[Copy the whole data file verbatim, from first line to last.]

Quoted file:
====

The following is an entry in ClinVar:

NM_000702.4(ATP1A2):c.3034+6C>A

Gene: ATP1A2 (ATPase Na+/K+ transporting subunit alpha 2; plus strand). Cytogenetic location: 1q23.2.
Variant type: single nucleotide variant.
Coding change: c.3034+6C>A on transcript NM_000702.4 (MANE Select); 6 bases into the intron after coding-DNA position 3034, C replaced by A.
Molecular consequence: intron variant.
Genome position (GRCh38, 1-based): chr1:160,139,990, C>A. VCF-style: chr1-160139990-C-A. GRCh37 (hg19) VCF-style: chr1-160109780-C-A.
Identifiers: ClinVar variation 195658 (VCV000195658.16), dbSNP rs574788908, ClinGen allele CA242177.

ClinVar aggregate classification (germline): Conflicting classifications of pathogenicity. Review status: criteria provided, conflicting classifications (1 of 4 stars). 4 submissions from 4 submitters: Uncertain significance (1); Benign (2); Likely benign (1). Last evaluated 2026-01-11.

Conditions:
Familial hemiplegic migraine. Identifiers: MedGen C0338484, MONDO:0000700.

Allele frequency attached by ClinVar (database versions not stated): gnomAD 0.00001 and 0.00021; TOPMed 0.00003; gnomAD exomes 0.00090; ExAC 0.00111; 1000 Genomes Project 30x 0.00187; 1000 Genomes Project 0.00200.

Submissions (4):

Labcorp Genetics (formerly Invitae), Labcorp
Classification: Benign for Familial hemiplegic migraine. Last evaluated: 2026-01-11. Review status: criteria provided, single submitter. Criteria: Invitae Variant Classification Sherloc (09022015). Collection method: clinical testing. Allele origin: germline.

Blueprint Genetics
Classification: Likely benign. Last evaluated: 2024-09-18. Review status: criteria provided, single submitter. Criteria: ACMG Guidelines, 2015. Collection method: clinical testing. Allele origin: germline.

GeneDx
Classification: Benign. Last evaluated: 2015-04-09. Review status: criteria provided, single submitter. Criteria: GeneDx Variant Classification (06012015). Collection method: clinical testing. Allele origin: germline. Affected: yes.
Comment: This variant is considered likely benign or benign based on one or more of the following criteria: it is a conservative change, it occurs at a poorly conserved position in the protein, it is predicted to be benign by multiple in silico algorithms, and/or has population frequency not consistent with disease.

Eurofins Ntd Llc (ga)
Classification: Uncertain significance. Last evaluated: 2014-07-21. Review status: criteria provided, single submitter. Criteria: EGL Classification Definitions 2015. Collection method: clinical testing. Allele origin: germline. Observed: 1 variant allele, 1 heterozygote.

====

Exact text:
The following is an entry in ClinVar:

NM_000702.4(ATP1A2):c.3034+6C>A

Gene: ATP1A2 (ATPase Na+/K+ transporting subunit alpha 2; plus strand). Cytogenetic location: 1q23.2.
Variant type: single nucleotide variant.
Coding change: c.3034+6C>A on transcript NM_000702.4 (MANE Select); 6 bases into the intron after coding-DNA position 3034, C replaced by A.
Molecular consequence: intron variant.
Genome position (GRCh38, 1-based): chr1:160,139,990, C>A. VCF-style: chr1-160139990-C-A. GRCh37 (hg19) VCF-style: chr1-160109780-C-A.
Identifiers: ClinVar variation 195658 (VCV000195658.16), dbSNP rs574788908, ClinGen allele CA242177.

ClinVar aggregate classification (germline): Conflicting classifications of pathogenicity. Review status: criteria provided, conflicting classifications (1 of 4 stars). 4 submissions from 4 submitters: Uncertain significance (1); Benign (2); Likely benign (1). Last evaluated 2026-01-11.

Conditions:
Familial hemiplegic migraine. Identifiers: MedGen C0338484, MONDO:0000700.

Allele frequency attached by ClinVar (database versions not stated): gnomAD 0.00001 and 0.00021; TOPMed 0.00003; gnomAD exomes 0.00090; ExAC 0.00111; 1000 Genomes Project 30x 0.00187; 1000 Genomes Project 0.00200.

Submissions (4):

Labcorp Genetics (formerly Invitae), Labcorp
Classification: Benign for Familial hemiplegic migraine. Last evaluated: 2026-01-11. Review status: criteria provided, single submitter. Criteria: Invitae Variant Classification Sherloc (09022015). Collection method: clinical testing. Allele origin: germline.

Blueprint Genetics
Classification: Likely benign. Last evaluated: 2024-09-18. Review status: criteria provided, single submitter. Criteria: ACMG Guidelines, 2015. Collection method: clinical testing. Allele origin: germline.

GeneDx
Classification: Benign. Last evaluated: 2015-04-09. Review status: criteria provided, single submitter. Criteria: GeneDx Variant Classification (06012015). Collection method: clinical testing. Allele origin: germline. Affected: yes.
Comment: This variant is considered likely benign or benign based on one or more of the following criteria: it is a conservative change, it occurs at a poorly conserved position in the protein, it is predicted to be benign by multiple in silico algorithms, and/or has population frequency not consistent with disease.

Eurofins Ntd Llc (ga)
Classification: Uncertain significance. Last evaluated: 2014-07-21. Review status: criteria provided, single submitter. Criteria: EGL Classification Definitions 2015. Collection method: clinical testing. Allele origin: germline. Observed: 1 variant allele, 1 heterozygote.